Sin City: A Dame to Kill For

Sin City: A Dame to Kill For

3.2 347 Ratings

Directed by : Robert Rodriguez

Release Date :

  • MJ Rating 2.8/5
  • Rate now
  • Write a review


The town's most hard-boiled citizens cross paths with some of its more reviled inhabitants.


“Sin City: A Dame to Kill For is a fierce, dark and gritty graphic novel come to life but, not as thrilling as its cult prequel. Lower your expectations and you'll be more likely to enjoy it!”

Sin City: A Dame to Kill For Credit & Casting

Josh Brolin

Sin City: A Dame to Kill For Audience Review

A Dismal follow up

Rated 2.5 / 5
by Ameet Bhuvan (2,108 DM Points) | See all my reviews

Write a review

Review Sin City: A Dame to Kill For & earn 20 DM Points.*

After almost a decade of blowing our minds with the delectable Sin City, director duo Robert Rodriguez, Frank Miller bring us another cinematic rendition of Miller's second novel in the Sin City series. Darker than the first one and in parts as entertaining, Sin City 2 does not exactly match up to the first film.

Marv (Rourke from the first part) is trying to piece together events that happened leading to him waking up from unconscious state on the road side. This leads him to a series of stylized action set pieces that are designed to not just bring back memories of the first part but also force whistle out from the audience. Levitt joins the story in this edition as a gambler on a lucky streek that gets him into trouble. Jessica Alba reprises her part, while Eva Green joins in as Ava Lord, the temptress with a pronounced dislike for clothes or covering herself up. No one is complaining on that count for sure.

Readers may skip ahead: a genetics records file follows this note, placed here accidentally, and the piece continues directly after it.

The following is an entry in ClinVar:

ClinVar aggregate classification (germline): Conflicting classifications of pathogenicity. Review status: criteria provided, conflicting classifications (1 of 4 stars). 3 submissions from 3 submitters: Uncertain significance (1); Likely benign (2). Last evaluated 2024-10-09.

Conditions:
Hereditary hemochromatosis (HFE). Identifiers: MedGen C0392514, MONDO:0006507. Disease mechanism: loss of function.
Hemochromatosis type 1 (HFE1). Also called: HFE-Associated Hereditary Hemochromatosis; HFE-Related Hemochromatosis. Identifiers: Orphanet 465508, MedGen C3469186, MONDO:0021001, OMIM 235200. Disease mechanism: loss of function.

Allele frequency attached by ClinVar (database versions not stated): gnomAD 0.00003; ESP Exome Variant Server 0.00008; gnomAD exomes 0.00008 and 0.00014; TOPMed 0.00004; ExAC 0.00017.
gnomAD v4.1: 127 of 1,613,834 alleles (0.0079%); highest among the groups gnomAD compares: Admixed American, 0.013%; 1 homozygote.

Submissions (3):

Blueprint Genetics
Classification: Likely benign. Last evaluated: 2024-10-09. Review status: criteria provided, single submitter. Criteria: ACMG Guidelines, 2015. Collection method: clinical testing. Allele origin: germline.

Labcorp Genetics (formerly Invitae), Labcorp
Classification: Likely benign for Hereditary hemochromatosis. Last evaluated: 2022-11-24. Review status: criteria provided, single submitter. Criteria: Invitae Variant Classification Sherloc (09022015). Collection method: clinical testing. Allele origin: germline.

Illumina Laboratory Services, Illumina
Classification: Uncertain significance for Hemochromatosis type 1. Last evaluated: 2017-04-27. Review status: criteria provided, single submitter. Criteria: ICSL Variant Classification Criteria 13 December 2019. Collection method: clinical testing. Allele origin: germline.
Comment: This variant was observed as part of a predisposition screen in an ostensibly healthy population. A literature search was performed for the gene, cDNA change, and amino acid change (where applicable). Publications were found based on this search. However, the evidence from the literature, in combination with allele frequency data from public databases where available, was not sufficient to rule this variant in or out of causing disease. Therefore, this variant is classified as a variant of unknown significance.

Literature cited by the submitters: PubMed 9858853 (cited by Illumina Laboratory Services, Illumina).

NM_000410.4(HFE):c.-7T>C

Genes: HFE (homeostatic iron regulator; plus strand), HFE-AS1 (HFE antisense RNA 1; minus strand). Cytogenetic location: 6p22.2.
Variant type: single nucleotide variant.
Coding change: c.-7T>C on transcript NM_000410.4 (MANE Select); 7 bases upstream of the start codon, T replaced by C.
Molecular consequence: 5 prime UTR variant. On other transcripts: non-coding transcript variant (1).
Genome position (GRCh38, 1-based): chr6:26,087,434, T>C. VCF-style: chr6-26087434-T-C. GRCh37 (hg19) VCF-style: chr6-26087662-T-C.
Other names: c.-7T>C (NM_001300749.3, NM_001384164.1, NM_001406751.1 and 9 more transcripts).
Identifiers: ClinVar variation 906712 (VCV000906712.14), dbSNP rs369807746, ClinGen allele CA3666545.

What one does complain about is that this sequel is all about style and visuals and absolutely no depth or complexity like the first part. Sin City is shadowy, is dark and gritty. The stories are graphical, comic bookish in black and white with strategically placed color. The action is stupendous and interesting. The entire setting is neo noir, yet there is so much missing in terms of storytelling which is too simplistic for its own good.

In the end all one remembers from the film is the style, the visuals the action and the of course Eva Green, which is sad, since Sin City acquired the cult status it has owing to all of this plus some brilliant storytelling that is sorely missing this time. It is an attempt to just rely on a well written novel and loads of graphic artistry. Watch it, if this is enough for you to go mad over.

  • Storyline
  • Direction
  • Acting
  • Cinematography
  • Music